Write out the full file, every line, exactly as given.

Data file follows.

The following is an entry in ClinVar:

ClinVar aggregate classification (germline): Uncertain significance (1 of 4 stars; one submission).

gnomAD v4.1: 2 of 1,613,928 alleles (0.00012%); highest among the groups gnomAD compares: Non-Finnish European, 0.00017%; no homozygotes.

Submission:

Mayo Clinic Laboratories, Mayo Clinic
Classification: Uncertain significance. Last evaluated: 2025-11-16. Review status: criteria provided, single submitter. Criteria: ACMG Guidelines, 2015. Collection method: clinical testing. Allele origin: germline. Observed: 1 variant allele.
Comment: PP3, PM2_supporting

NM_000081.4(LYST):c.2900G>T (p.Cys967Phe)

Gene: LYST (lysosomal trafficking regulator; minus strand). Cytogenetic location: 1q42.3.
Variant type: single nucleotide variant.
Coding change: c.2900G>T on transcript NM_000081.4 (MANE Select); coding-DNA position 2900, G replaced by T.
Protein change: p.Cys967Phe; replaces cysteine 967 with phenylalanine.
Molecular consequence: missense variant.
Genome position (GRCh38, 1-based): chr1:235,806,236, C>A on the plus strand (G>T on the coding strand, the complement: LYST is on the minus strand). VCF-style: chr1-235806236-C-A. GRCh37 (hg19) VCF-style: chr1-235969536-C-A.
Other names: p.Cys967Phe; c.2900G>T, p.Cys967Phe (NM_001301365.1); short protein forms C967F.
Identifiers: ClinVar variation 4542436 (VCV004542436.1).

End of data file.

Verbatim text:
The following is an entry in ClinVar:

ClinVar aggregate classification (germline): Uncertain significance (1 of 4 stars; one submission).

gnomAD v4.1: 2 of 1,613,928 alleles (0.00012%); highest among the groups gnomAD compares: Non-Finnish European, 0.00017%; no homozygotes.

Submission:

Mayo Clinic Laboratories, Mayo Clinic
Classification: Uncertain significance. Last evaluated: 2025-11-16. Review status: criteria provided, single submitter. Criteria: ACMG Guidelines, 2015. Collection method: clinical testing. Allele origin: germline. Observed: 1 variant allele.
Comment: PP3, PM2_supporting

NM_000081.4(LYST):c.2900G>T (p.Cys967Phe)

Gene: LYST (lysosomal trafficking regulator; minus strand). Cytogenetic location: 1q42.3.
Variant type: single nucleotide variant.
Coding change: c.2900G>T on transcript NM_000081.4 (MANE Select); coding-DNA position 2900, G replaced by T.
Protein change: p.Cys967Phe; replaces cysteine 967 with phenylalanine.
Molecular consequence: missense variant.
Genome position (GRCh38, 1-based): chr1:235,806,236, C>A on the plus strand (G>T on the coding strand, the complement: LYST is on the minus strand). VCF-style: chr1-235806236-C-A. GRCh37 (hg19) VCF-style: chr1-235969536-C-A.
Other names: p.Cys967Phe; c.2900G>T, p.Cys967Phe (NM_001301365.1); short protein forms C967F.
Identifiers: ClinVar variation 4542436 (VCV004542436.1).